Hull sale collapses as rumours Chinese investors failed fit and proper persons test

August 9 – Chinese money doesn’t always get what it wants. The sale of Premier League club Hull City by Assem Allam (pictured) and his son Ehab to a consortium lead by multi-millionaire siblings Dai Yongge and Dai Xiu Li looks to have collapsed after it appears members of the consortium failed to pass the Premier League Owners’ and Directors test.

The Chinese had been expected to complete the deal this week with Ehab Allam even writing in his programme notes on August 27 that they believed that could be their last match day as owners.

Although no detail as been released over why the Premier League test was failed, the Allams will now look for another buyer for the club that was put up for sale in 2014 when they fell out with fans and the Football League ruled that they could not change the club’s official name to Hull Tigers.

The Dai family had looked well progressed with their acquisition and had formed of a new UK company Rehne Goldenway Sports Management Ltd. The family are not new to football as they own Chinese football club Beijing Rehne FC.

The Dais have a property development conglomerate based in Hong Kong and the brother and sister run Chinese development group Rehne Commercial Holdings.

For its part Hull City looked to be tidying up its books and assets in readiness for the sale. Local newspaper the Hull Daily Mail reported that two mortgages relating to Hull City’s training ground in Cottingham and its previous academy base in County Road North, west Hull, had been paid off.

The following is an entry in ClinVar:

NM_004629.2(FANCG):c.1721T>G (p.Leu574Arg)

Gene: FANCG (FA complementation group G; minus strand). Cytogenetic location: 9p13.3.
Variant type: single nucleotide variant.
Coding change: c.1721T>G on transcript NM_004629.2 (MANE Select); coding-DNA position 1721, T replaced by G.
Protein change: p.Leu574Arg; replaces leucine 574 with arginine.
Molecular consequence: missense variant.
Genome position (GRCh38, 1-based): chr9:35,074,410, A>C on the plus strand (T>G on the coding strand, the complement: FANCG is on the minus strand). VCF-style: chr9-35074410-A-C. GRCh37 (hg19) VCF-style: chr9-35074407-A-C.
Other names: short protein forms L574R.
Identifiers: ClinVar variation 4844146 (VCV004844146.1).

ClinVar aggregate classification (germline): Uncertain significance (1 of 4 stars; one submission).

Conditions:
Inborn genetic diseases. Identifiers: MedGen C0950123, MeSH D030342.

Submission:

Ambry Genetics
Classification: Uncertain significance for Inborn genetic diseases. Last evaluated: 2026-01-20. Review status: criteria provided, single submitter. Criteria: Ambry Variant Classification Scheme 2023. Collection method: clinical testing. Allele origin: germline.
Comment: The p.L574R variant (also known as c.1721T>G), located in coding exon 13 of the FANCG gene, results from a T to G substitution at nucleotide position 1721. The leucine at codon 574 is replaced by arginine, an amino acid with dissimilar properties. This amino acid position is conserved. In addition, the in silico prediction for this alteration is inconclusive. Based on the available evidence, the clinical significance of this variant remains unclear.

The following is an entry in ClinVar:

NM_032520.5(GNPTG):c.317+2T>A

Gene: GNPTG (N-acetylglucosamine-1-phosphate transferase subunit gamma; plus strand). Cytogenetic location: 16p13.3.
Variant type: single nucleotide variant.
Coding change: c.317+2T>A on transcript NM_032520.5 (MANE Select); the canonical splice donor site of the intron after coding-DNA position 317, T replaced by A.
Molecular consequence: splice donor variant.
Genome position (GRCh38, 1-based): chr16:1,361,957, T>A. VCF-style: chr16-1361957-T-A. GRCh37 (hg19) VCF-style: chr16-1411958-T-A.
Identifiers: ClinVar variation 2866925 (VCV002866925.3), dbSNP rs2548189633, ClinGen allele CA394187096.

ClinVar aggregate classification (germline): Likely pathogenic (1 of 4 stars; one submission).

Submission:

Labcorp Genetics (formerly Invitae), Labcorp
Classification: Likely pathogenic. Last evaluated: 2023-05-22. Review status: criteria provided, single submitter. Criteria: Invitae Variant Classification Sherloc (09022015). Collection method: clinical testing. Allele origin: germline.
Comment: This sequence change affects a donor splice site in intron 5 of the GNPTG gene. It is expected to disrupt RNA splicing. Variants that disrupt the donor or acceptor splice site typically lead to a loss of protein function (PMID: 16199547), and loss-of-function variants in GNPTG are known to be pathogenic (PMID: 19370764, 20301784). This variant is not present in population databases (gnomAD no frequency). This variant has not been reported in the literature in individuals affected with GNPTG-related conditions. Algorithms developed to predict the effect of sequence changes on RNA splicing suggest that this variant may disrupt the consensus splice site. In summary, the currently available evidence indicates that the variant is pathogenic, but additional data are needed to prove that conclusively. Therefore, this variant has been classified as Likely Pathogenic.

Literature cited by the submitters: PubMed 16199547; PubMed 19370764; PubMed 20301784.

Assem Allam bought Hull in a £40 million deal in 2010 and is reckoned to have spent a further £85 million on the club while it was in the Premier League. The sale price is believed to be about £100 million, though it is very unlikely Allam would have lost any money on the deal.

Hull had originally been talking to a US consortium regarding the sale of the club but the sale was put on hold by the Allams saying that they needed to focus on building the playing side for their return to the Premier League. The sale conversations were only hold for a short while with the Chinese coming into the picture two weeks later and no mention of the US interest.

With Hull having won two of their first three league matches, the Allams will be keen to find new money while the Premier League sun is shining, presuming that there is no way back for the Chinese.

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